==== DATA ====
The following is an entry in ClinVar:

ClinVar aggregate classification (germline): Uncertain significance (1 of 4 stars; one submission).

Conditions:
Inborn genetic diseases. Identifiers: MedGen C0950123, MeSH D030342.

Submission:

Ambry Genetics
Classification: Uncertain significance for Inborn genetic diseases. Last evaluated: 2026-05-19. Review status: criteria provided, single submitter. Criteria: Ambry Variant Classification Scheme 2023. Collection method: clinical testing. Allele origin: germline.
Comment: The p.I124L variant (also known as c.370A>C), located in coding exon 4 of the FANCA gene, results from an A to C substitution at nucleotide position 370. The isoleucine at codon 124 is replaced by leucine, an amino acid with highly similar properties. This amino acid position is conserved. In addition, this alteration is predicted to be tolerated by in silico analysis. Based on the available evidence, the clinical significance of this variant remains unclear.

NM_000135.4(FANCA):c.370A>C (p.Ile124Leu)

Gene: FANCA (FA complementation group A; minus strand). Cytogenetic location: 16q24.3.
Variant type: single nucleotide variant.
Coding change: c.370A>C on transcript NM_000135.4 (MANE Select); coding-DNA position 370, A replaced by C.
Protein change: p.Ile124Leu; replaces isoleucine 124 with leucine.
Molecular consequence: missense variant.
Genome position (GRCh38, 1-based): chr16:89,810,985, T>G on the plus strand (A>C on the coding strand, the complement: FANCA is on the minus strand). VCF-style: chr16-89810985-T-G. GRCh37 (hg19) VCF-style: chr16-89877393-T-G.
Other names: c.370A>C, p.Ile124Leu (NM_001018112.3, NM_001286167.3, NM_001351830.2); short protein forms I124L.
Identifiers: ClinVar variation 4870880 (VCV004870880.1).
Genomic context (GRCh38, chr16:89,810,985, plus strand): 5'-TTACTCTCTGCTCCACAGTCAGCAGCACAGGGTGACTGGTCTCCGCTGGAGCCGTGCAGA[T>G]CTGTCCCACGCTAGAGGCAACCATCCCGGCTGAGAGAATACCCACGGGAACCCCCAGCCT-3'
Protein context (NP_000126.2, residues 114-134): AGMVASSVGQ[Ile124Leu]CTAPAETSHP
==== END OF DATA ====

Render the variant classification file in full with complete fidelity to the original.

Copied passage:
The following is an entry in ClinVar:

ClinVar aggregate classification (germline): Uncertain significance (1 of 4 stars; one submission).

Conditions:
Inborn genetic diseases. Identifiers: MedGen C0950123, MeSH D030342.

Submission:

Ambry Genetics
Classification: Uncertain significance for Inborn genetic diseases. Last evaluated: 2026-05-19. Review status: criteria provided, single submitter. Criteria: Ambry Variant Classification Scheme 2023. Collection method: clinical testing. Allele origin: germline.
Comment: The p.I124L variant (also known as c.370A>C), located in coding exon 4 of the FANCA gene, results from an A to C substitution at nucleotide position 370. The isoleucine at codon 124 is replaced by leucine, an amino acid with highly similar properties. This amino acid position is conserved. In addition, this alteration is predicted to be tolerated by in silico analysis. Based on the available evidence, the clinical significance of this variant remains unclear.

NM_000135.4(FANCA):c.370A>C (p.Ile124Leu)

Gene: FANCA (FA complementation group A; minus strand). Cytogenetic location: 16q24.3.
Variant type: single nucleotide variant.
Coding change: c.370A>C on transcript NM_000135.4 (MANE Select); coding-DNA position 370, A replaced by C.
Protein change: p.Ile124Leu; replaces isoleucine 124 with leucine.
Molecular consequence: missense variant.
Genome position (GRCh38, 1-based): chr16:89,810,985, T>G on the plus strand (A>C on the coding strand, the complement: FANCA is on the minus strand). VCF-style: chr16-89810985-T-G. GRCh37 (hg19) VCF-style: chr16-89877393-T-G.
Other names: c.370A>C, p.Ile124Leu (NM_001018112.3, NM_001286167.3, NM_001351830.2); short protein forms I124L.
Identifiers: ClinVar variation 4870880 (VCV004870880.1).
Genomic context (GRCh38, chr16:89,810,985, plus strand): 5'-TTACTCTCTGCTCCACAGTCAGCAGCACAGGGTGACTGGTCTCCGCTGGAGCCGTGCAGA[T>G]CTGTCCCACGCTAGAGGCAACCATCCCGGCTGAGAGAATACCCACGGGAACCCCCAGCCT-3'
Protein context (NP_000126.2, residues 114-134): AGMVASSVGQ[Ile124Leu]CTAPAETSHP